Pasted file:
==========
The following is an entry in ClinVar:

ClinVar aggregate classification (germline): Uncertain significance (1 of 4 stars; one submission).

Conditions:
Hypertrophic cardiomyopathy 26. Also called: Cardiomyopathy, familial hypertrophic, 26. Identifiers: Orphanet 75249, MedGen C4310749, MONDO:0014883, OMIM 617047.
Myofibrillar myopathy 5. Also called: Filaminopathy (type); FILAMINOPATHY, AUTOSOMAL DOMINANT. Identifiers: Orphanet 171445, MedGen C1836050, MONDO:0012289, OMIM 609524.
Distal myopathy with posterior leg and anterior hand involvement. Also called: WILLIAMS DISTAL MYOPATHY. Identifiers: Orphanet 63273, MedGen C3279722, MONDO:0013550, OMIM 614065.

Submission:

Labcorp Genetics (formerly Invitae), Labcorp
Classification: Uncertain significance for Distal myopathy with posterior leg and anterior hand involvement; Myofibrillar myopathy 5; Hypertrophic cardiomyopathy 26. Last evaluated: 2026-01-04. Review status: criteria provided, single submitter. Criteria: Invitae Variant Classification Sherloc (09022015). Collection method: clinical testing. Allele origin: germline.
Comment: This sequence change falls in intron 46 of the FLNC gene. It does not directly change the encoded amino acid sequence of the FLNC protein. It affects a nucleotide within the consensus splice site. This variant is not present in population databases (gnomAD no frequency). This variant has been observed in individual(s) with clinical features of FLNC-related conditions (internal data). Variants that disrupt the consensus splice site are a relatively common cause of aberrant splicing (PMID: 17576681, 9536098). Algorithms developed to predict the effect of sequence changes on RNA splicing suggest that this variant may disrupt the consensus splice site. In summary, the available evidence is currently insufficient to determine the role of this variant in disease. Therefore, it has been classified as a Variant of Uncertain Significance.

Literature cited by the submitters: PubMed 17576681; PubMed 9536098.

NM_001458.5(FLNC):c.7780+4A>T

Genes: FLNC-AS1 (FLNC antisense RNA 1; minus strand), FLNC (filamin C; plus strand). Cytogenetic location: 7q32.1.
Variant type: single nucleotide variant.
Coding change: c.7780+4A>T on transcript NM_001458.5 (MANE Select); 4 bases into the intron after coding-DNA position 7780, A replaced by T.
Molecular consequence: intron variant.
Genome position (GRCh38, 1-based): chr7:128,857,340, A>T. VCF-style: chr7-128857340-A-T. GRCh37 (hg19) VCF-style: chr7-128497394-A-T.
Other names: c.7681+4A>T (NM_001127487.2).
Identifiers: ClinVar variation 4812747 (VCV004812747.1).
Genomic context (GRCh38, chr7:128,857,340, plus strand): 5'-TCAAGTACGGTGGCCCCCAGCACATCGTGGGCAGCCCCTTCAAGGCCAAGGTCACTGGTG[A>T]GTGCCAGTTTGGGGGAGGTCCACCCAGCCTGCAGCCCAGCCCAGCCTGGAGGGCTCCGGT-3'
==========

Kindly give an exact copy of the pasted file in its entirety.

The following is an entry in ClinVar:

ClinVar aggregate classification (germline): Uncertain significance (1 of 4 stars; one submission).

Conditions:
Hypertrophic cardiomyopathy 26. Also called: Cardiomyopathy, familial hypertrophic, 26. Identifiers: Orphanet 75249, MedGen C4310749, MONDO:0014883, OMIM 617047.
Myofibrillar myopathy 5. Also called: Filaminopathy (type); FILAMINOPATHY, AUTOSOMAL DOMINANT. Identifiers: Orphanet 171445, MedGen C1836050, MONDO:0012289, OMIM 609524.
Distal myopathy with posterior leg and anterior hand involvement. Also called: WILLIAMS DISTAL MYOPATHY. Identifiers: Orphanet 63273, MedGen C3279722, MONDO:0013550, OMIM 614065.

Submission:

Labcorp Genetics (formerly Invitae), Labcorp
Classification: Uncertain significance for Distal myopathy with posterior leg and anterior hand involvement; Myofibrillar myopathy 5; Hypertrophic cardiomyopathy 26. Last evaluated: 2026-01-04. Review status: criteria provided, single submitter. Criteria: Invitae Variant Classification Sherloc (09022015). Collection method: clinical testing. Allele origin: germline.
Comment: This sequence change falls in intron 46 of the FLNC gene. It does not directly change the encoded amino acid sequence of the FLNC protein. It affects a nucleotide within the consensus splice site. This variant is not present in population databases (gnomAD no frequency). This variant has been observed in individual(s) with clinical features of FLNC-related conditions (internal data). Variants that disrupt the consensus splice site are a relatively common cause of aberrant splicing (PMID: 17576681, 9536098). Algorithms developed to predict the effect of sequence changes on RNA splicing suggest that this variant may disrupt the consensus splice site. In summary, the available evidence is currently insufficient to determine the role of this variant in disease. Therefore, it has been classified as a Variant of Uncertain Significance.

Literature cited by the submitters: PubMed 17576681; PubMed 9536098.

NM_001458.5(FLNC):c.7780+4A>T

Genes: FLNC-AS1 (FLNC antisense RNA 1; minus strand), FLNC (filamin C; plus strand). Cytogenetic location: 7q32.1.
Variant type: single nucleotide variant.
Coding change: c.7780+4A>T on transcript NM_001458.5 (MANE Select); 4 bases into the intron after coding-DNA position 7780, A replaced by T.
Molecular consequence: intron variant.
Genome position (GRCh38, 1-based): chr7:128,857,340, A>T. VCF-style: chr7-128857340-A-T. GRCh37 (hg19) VCF-style: chr7-128497394-A-T.
Other names: c.7681+4A>T (NM_001127487.2).
Identifiers: ClinVar variation 4812747 (VCV004812747.1).
Genomic context (GRCh38, chr7:128,857,340, plus strand): 5'-TCAAGTACGGTGGCCCCCAGCACATCGTGGGCAGCCCCTTCAAGGCCAAGGTCACTGGTG[A>T]GTGCCAGTTTGGGGGAGGTCCACCCAGCCTGCAGCCCAGCCCAGCCTGGAGGGCTCCGGT-3'